Many people do not realize they have sleep apnea symptoms until it is too late. One of the biggest problems with identifying that you are suffering from sleep apnea (or “sleep apnoea” in British english, common misspellings — sleep apnia, sleep apena and sleep aponea) is that when the symptoms of sleep apnea occur you are asleep! In many cases it is a family member or bed partner that notices one or more sleep apnea symptoms or complications.
- Frequent silences during sleep — Sleep apnea is caused by an obstruction to the airway. There are various ways in which this can occur but when the airway becomes blocked you stop breathing for a period of time. During these periods you are not breathing or snoring either and can be heard by others (or a recording device you may use to monitor your sleep) as moments of silence.
- Gasping for air or choking during sleep — One of the more noticeable symptoms of sleep apnea is awakening from sleep and choking or gasping for air. As a result of sleep apnea the oxygen levels will drop. Once they get too low your brain will automatically attempt to wake you in order to restart your breathing. This also serves to tense up the neck muscles to allow better air flow as well.
- Awakening frequently to restart breathing — In addition to your oxygen levels dropping and gasping for air is that each time this happens you are awakened by your brain and your sleep is interrupted. This makes it difficult to get enough restful hours of sleep and interferes with REM sleep as well.
- Loud snoring — While not everyone that snores has sleep apnea one of the symptoms of sleep apnea is snoring. Snoring is the result of a partial blockage of the airway but can be particularly loud with someone suffering from sleep apnea. As the sleep apnea condition worsens the snoring may become more frequent and louder.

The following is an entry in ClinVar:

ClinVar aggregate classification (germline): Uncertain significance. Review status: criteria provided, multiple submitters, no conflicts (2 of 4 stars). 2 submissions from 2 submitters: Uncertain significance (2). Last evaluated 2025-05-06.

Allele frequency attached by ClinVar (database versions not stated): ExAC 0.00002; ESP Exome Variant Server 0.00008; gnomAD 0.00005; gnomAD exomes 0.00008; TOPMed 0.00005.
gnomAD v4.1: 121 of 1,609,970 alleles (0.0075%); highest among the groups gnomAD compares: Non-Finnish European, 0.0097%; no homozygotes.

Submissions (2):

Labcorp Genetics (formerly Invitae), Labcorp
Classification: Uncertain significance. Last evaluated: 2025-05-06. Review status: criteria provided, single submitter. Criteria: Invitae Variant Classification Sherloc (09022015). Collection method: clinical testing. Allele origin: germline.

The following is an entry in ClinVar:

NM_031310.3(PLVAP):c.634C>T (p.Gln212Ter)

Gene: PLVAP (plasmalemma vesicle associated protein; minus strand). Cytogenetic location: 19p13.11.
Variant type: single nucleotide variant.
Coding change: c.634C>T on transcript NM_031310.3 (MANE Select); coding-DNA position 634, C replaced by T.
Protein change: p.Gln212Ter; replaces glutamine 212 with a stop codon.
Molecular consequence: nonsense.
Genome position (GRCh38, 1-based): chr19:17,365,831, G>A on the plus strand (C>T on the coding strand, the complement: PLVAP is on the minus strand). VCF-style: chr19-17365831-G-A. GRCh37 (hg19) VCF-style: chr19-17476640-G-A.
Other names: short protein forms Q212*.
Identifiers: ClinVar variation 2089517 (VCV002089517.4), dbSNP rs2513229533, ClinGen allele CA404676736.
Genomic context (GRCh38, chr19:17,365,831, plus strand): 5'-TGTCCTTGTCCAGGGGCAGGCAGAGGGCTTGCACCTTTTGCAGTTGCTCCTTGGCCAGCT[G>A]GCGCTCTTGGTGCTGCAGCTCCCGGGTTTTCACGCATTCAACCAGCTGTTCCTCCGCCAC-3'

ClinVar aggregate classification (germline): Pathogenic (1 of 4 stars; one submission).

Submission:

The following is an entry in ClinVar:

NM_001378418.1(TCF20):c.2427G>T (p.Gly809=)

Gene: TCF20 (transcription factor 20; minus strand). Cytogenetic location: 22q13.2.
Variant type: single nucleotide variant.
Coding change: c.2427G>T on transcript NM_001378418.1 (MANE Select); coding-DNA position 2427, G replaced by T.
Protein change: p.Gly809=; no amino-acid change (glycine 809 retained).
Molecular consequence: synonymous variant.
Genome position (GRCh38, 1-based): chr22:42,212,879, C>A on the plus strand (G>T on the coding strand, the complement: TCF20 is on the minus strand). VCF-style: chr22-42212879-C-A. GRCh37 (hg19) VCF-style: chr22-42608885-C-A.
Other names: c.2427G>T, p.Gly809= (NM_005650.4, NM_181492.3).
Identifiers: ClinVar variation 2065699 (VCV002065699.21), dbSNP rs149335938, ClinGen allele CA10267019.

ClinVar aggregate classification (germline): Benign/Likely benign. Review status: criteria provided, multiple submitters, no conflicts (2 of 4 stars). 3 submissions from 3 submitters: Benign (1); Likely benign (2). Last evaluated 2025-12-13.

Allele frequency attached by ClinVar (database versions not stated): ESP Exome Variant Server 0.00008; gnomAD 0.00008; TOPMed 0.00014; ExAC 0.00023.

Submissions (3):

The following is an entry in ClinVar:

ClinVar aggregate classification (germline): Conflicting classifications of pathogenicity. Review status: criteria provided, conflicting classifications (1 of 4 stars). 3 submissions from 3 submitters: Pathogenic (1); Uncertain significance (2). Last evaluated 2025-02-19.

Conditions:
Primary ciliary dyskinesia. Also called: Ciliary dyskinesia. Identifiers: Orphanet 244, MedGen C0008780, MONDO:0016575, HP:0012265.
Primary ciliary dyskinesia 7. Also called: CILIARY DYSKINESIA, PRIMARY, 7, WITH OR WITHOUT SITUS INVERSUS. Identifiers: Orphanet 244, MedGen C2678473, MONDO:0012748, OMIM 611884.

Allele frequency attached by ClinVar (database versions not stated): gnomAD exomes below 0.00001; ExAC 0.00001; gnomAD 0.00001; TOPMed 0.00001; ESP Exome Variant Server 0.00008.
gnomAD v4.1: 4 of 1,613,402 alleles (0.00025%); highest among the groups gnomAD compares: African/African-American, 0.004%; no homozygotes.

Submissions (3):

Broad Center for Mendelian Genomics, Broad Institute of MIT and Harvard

- Feeling unrefreshed after sleeping — A combination of factors contribute to a poor sleep. Frequent waking due to the brain forcing you awake when oxygen levels get low and for frequent urination during the night reduce the overall number of hours of sleep. This also prohibits getting into the deeper levels of sleep and REM sleep necessary for a refreshing sleep.
- Daytime sleepiness — Since many of the other symptoms of sleep apnea interfere with getting a good nights rest it naturally follows that daytime sleepiness will occur. Sleep apnea sufferers often find it necessary to take naps during the day. However, they are also of limited benefit.
- Morning headaches — Lack of sleep, release of stress horomones, cycles of reduced oxygen levels and increased blood pressure contibute to morning headaches.
- Memory or learning problems and inability to concentrate — Stress hormones like adrenaline and cortisol and chronic lack of sleep will eventually affect memory and make learning more difficult. It can also become very diffucult to focus on tasks.
- Emotional disturbances such as irritablility, mood swings or depression, reduced libido (sex drive) — We all know how testy children get when they haven’t had their sleep. Well adults are no different, and chronic lack of sleep is a sleep apnea symptom that affects our ability to cope emotionally. All of the symptoms of sleep apnea combined conspire to create a situation that results in irritability, dramatic mood swings and reduced libido. Left unchecked this can also result in severe depression.